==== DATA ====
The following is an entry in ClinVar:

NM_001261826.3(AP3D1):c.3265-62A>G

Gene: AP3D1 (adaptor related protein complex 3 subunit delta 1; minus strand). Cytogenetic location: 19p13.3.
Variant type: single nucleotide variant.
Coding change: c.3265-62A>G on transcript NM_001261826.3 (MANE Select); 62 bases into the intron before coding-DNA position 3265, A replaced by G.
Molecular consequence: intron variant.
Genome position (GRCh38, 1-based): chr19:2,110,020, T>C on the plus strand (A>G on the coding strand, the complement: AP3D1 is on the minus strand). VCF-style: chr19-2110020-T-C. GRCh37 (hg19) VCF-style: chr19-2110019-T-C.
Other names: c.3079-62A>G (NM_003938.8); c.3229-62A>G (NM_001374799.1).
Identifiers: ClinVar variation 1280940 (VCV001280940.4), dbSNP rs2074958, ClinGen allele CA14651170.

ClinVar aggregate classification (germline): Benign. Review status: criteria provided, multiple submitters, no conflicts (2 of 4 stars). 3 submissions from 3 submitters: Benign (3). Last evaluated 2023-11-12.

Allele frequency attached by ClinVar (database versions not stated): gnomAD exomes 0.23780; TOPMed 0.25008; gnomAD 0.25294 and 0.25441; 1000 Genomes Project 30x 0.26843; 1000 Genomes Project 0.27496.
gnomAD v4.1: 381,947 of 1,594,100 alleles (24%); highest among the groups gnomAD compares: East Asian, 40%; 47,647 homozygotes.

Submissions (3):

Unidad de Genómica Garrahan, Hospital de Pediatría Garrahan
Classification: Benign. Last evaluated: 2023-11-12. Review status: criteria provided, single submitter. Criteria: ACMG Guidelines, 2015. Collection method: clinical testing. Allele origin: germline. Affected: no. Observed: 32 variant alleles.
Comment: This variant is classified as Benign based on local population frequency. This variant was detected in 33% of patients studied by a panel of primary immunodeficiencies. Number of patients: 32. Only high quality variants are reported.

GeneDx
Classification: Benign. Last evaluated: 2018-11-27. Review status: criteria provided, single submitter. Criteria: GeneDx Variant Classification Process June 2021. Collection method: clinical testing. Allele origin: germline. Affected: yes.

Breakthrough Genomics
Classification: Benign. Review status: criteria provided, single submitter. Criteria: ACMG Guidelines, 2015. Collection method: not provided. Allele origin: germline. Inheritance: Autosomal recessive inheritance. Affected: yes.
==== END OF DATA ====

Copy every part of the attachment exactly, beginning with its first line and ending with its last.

The following is an entry in ClinVar:

NM_001261826.3(AP3D1):c.3265-62A>G

Gene: AP3D1 (adaptor related protein complex 3 subunit delta 1; minus strand). Cytogenetic location: 19p13.3.
Variant type: single nucleotide variant.
Coding change: c.3265-62A>G on transcript NM_001261826.3 (MANE Select); 62 bases into the intron before coding-DNA position 3265, A replaced by G.
Molecular consequence: intron variant.
Genome position (GRCh38, 1-based): chr19:2,110,020, T>C on the plus strand (A>G on the coding strand, the complement: AP3D1 is on the minus strand). VCF-style: chr19-2110020-T-C. GRCh37 (hg19) VCF-style: chr19-2110019-T-C.
Other names: c.3079-62A>G (NM_003938.8); c.3229-62A>G (NM_001374799.1).
Identifiers: ClinVar variation 1280940 (VCV001280940.4), dbSNP rs2074958, ClinGen allele CA14651170.

ClinVar aggregate classification (germline): Benign. Review status: criteria provided, multiple submitters, no conflicts (2 of 4 stars). 3 submissions from 3 submitters: Benign (3). Last evaluated 2023-11-12.

Allele frequency attached by ClinVar (database versions not stated): gnomAD exomes 0.23780; TOPMed 0.25008; gnomAD 0.25294 and 0.25441; 1000 Genomes Project 30x 0.26843; 1000 Genomes Project 0.27496.
gnomAD v4.1: 381,947 of 1,594,100 alleles (24%); highest among the groups gnomAD compares: East Asian, 40%; 47,647 homozygotes.

Submissions (3):

Unidad de Genómica Garrahan, Hospital de Pediatría Garrahan
Classification: Benign. Last evaluated: 2023-11-12. Review status: criteria provided, single submitter. Criteria: ACMG Guidelines, 2015. Collection method: clinical testing. Allele origin: germline. Affected: no. Observed: 32 variant alleles.
Comment: This variant is classified as Benign based on local population frequency. This variant was detected in 33% of patients studied by a panel of primary immunodeficiencies. Number of patients: 32. Only high quality variants are reported.

GeneDx
Classification: Benign. Last evaluated: 2018-11-27. Review status: criteria provided, single submitter. Criteria: GeneDx Variant Classification Process June 2021. Collection method: clinical testing. Allele origin: germline. Affected: yes.

Breakthrough Genomics
Classification: Benign. Review status: criteria provided, single submitter. Criteria: ACMG Guidelines, 2015. Collection method: not provided. Allele origin: germline. Inheritance: Autosomal recessive inheritance. Affected: yes.